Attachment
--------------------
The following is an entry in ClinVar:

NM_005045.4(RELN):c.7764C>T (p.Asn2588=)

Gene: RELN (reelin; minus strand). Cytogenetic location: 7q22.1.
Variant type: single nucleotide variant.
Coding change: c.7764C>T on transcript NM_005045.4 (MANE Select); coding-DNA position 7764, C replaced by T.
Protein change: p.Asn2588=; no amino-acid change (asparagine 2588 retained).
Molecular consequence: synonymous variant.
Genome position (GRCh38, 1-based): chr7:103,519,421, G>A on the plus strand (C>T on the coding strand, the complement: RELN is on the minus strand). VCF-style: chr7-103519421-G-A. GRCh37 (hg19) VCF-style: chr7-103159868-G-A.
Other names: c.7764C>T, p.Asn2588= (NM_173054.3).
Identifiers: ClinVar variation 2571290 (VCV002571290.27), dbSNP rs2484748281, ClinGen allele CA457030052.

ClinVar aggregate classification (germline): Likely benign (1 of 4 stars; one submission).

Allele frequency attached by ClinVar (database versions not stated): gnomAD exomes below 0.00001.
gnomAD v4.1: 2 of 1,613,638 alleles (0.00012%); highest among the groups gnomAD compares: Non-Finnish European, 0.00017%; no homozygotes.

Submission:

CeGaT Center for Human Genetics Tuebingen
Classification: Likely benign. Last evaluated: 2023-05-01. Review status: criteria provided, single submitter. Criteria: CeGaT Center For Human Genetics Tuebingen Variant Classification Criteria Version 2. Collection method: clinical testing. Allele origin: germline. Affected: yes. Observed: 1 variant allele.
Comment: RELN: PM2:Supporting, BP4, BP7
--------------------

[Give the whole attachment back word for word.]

The following is an entry in ClinVar:

NM_005045.4(RELN):c.7764C>T (p.Asn2588=)

Gene: RELN (reelin; minus strand). Cytogenetic location: 7q22.1.
Variant type: single nucleotide variant.
Coding change: c.7764C>T on transcript NM_005045.4 (MANE Select); coding-DNA position 7764, C replaced by T.
Protein change: p.Asn2588=; no amino-acid change (asparagine 2588 retained).
Molecular consequence: synonymous variant.
Genome position (GRCh38, 1-based): chr7:103,519,421, G>A on the plus strand (C>T on the coding strand, the complement: RELN is on the minus strand). VCF-style: chr7-103519421-G-A. GRCh37 (hg19) VCF-style: chr7-103159868-G-A.
Other names: c.7764C>T, p.Asn2588= (NM_173054.3).
Identifiers: ClinVar variation 2571290 (VCV002571290.27), dbSNP rs2484748281, ClinGen allele CA457030052.

ClinVar aggregate classification (germline): Likely benign (1 of 4 stars; one submission).

Allele frequency attached by ClinVar (database versions not stated): gnomAD exomes below 0.00001.
gnomAD v4.1: 2 of 1,613,638 alleles (0.00012%); highest among the groups gnomAD compares: Non-Finnish European, 0.00017%; no homozygotes.

Submission:

CeGaT Center for Human Genetics Tuebingen
Classification: Likely benign. Last evaluated: 2023-05-01. Review status: criteria provided, single submitter. Criteria: CeGaT Center For Human Genetics Tuebingen Variant Classification Criteria Version 2. Collection method: clinical testing. Allele origin: germline. Affected: yes. Observed: 1 variant allele.
Comment: RELN: PM2:Supporting, BP4, BP7